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|dc.title||Molecular cloning of zebrafish and medaka vitellogenin genes and comparison of their expression in response to 17β-estradiol|
|dc.identifier.citation||Tong, Y., Shan, T., Poh, Y.K., Yan, T., Wang, H., Lam, S.H., Gong, Z. (2004-03-17). Molecular cloning of zebrafish and medaka vitellogenin genes and comparison of their expression in response to 17β-estradiol. Gene 328 (1-2) : 25-36. ScholarBank@NUS Repository. https://doi.org/10.1016/j.gene.2003.12.001|
|dc.description.abstract||In the present study, both zebrafish and medaka vitellogenin genes have been isolated and used as a biomarker to compare the two small aquarium fish in response to estrogen treatment and thus to evaluate the two fish models in development of a biomonitoring system for environmental estrogens. The isolated zebrafish vitellogenin gene, zvtg1, is the most abundantly expressed vitellogenin gene in zebrafish and its complete protein sequence of 1360 amino acids was deduced from a genomic and a cDNA clone. The isolated medaka vitellogenin (mvtg1) genomic clone covers 1053 amino acids in the N-terminal. Both zebrafish zvtg1 and medaka mvtg1 are specifically expressed in female liver and their expression can be induced by 17β-estradiol (E2) in male fish both by intramuscular injection and immersion treatment. A real-time reverse transcriptase polymerase chain reaction (RT-PCR) assay was developed for quantification of vitellogenin mRNA level in both control fish and E2-treated fish. The lowest-observed-effect concentrations of E2 for the induction of vitellogenin mRNAs were observed at 1 μg/l for zebrafish and 0. 1 μg/l for medaka in a 2-day exposure experiment. Further kinetics studies of the two fish models indicated that medaka was able to respond much faster to E2 treatment than zebrafish, while the zebrafish can attain a much higher level of vitellogenin mRNAs than medaka after a long-term E2 treatment. The implication of these observations may be that the medaka system is better in monitoring acute treatment while the zebrafish system is better in monitoring chronic exposure. © 2004 Elsevier B.V. All rights reserved.|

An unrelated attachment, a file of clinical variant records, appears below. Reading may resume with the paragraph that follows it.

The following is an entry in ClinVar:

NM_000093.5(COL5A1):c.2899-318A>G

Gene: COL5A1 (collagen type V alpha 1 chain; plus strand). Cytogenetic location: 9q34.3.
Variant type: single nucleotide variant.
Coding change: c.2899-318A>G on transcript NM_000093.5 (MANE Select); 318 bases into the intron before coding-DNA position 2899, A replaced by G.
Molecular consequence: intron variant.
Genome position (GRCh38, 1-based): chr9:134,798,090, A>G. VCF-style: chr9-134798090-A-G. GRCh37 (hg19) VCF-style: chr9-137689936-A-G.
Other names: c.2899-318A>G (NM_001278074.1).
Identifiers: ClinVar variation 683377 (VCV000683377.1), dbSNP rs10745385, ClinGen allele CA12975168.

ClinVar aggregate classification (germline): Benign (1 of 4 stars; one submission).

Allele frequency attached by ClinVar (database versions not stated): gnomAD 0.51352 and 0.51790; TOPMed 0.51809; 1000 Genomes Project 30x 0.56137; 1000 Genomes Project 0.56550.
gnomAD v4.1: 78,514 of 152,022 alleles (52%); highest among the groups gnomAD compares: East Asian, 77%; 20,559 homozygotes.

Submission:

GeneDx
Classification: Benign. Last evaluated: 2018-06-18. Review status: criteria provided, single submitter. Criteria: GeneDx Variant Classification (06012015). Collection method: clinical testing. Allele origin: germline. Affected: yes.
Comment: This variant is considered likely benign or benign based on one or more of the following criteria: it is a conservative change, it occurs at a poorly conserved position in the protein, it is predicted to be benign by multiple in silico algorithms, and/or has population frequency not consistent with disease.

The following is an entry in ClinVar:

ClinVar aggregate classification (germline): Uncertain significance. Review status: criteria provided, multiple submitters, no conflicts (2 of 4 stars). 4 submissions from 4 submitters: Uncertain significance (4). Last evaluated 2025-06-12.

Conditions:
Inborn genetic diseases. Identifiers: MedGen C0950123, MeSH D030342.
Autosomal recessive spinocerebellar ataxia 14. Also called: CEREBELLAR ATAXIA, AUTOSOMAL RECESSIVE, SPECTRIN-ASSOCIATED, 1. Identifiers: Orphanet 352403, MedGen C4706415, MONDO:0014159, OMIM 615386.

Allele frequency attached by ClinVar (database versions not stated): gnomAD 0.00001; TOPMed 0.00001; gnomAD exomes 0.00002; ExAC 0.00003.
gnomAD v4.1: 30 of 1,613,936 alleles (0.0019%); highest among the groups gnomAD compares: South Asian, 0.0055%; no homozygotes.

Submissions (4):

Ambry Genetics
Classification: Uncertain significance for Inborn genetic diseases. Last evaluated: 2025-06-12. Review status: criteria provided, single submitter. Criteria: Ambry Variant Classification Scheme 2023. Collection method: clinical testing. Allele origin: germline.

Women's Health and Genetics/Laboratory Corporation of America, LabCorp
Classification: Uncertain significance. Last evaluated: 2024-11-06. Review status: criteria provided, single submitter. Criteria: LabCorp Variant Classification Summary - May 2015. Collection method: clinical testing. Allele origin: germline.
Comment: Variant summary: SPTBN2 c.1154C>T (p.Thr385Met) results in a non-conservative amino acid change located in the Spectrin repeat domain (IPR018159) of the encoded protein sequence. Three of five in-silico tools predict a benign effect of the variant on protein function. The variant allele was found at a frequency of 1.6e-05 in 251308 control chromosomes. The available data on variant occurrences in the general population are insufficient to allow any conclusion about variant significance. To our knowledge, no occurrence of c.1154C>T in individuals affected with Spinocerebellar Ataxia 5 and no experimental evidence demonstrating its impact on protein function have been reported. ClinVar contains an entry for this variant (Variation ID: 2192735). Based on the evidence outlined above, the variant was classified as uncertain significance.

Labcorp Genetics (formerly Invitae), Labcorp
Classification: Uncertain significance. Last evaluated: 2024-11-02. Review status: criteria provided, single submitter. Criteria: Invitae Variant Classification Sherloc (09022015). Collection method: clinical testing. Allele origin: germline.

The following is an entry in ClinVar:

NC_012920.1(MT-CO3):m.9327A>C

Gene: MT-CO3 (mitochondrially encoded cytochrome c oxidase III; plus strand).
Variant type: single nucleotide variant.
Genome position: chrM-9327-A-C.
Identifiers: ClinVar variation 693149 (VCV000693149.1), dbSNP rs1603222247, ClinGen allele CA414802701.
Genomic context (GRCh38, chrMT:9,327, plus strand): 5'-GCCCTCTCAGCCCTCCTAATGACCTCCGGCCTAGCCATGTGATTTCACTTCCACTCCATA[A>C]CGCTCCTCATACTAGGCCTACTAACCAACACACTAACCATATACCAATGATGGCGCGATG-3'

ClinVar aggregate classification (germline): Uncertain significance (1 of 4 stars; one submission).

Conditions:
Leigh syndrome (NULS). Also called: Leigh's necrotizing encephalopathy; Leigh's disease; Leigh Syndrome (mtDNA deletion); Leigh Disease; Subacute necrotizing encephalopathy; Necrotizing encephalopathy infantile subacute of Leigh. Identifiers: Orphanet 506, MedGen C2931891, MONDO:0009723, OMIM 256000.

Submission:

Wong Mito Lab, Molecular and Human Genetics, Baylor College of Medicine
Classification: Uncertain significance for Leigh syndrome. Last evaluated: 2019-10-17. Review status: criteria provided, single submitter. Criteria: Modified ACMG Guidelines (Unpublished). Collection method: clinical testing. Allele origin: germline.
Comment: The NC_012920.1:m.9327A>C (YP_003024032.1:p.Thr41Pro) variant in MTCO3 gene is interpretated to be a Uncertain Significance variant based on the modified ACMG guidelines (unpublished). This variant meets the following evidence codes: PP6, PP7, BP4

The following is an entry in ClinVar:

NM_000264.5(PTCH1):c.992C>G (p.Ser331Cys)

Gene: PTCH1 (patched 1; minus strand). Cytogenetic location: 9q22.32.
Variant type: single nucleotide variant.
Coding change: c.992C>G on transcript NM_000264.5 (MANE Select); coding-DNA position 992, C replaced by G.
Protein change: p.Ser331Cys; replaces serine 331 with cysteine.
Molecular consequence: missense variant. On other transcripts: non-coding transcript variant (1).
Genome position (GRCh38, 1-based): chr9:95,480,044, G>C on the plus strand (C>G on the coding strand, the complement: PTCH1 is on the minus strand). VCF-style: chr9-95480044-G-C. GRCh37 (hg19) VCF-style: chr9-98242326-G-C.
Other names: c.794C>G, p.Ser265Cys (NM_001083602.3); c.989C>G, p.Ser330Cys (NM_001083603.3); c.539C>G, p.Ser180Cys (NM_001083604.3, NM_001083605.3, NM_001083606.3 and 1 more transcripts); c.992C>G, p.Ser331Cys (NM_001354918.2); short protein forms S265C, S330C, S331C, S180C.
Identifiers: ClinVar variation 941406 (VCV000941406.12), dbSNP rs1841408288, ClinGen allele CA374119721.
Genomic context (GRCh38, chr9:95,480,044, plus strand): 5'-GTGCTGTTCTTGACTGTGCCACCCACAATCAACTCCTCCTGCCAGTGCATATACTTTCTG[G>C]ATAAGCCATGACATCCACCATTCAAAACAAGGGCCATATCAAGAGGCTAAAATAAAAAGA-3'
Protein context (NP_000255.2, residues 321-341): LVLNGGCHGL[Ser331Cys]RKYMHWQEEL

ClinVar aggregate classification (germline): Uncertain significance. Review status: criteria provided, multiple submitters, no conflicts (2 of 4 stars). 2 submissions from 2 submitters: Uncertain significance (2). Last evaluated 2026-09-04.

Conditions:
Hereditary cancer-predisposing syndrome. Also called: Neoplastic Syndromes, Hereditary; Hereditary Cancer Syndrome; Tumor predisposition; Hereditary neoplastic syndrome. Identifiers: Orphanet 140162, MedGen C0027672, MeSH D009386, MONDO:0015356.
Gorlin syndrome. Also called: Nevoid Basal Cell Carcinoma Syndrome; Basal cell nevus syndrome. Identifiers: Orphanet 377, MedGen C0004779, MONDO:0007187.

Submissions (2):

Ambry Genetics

|dc.subject||Expressed sequence tag|
|dc.subject||Reverse transcriptase polymerase chain reaction|
|Appears in Collections:||Staff Publications|
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